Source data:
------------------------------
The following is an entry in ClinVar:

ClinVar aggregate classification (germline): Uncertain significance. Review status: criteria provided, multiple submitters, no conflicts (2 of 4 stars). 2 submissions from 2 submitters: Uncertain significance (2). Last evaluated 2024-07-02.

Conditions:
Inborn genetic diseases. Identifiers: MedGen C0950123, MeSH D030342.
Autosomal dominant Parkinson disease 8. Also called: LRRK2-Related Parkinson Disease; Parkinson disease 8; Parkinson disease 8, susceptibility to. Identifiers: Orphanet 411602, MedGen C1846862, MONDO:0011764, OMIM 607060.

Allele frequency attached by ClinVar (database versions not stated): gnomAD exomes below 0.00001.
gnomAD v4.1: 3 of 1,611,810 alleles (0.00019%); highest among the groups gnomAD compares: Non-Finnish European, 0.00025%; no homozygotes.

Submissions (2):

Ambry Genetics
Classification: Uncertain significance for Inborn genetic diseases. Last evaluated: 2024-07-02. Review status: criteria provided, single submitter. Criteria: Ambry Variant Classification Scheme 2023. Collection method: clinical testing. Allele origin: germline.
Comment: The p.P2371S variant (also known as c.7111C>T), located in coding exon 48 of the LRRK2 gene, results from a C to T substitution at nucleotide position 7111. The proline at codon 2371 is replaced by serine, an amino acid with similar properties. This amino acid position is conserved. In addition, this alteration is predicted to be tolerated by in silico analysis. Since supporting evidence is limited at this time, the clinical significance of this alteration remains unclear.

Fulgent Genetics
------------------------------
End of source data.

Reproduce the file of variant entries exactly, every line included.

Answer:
The following is an entry in ClinVar:

ClinVar aggregate classification (germline): Uncertain significance. Review status: criteria provided, multiple submitters, no conflicts (2 of 4 stars). 2 submissions from 2 submitters: Uncertain significance (2). Last evaluated 2024-07-02.

Conditions:
Inborn genetic diseases. Identifiers: MedGen C0950123, MeSH D030342.
Autosomal dominant Parkinson disease 8. Also called: LRRK2-Related Parkinson Disease; Parkinson disease 8; Parkinson disease 8, susceptibility to. Identifiers: Orphanet 411602, MedGen C1846862, MONDO:0011764, OMIM 607060.

Allele frequency attached by ClinVar (database versions not stated): gnomAD exomes below 0.00001.
gnomAD v4.1: 3 of 1,611,810 alleles (0.00019%); highest among the groups gnomAD compares: Non-Finnish European, 0.00025%; no homozygotes.

Submissions (2):

Ambry Genetics
Classification: Uncertain significance for Inborn genetic diseases. Last evaluated: 2024-07-02. Review status: criteria provided, single submitter. Criteria: Ambry Variant Classification Scheme 2023. Collection method: clinical testing. Allele origin: germline.
Comment: The p.P2371S variant (also known as c.7111C>T), located in coding exon 48 of the LRRK2 gene, results from a C to T substitution at nucleotide position 7111. The proline at codon 2371 is replaced by serine, an amino acid with similar properties. This amino acid position is conserved. In addition, this alteration is predicted to be tolerated by in silico analysis. Since supporting evidence is limited at this time, the clinical significance of this alteration remains unclear.

Fulgent Genetics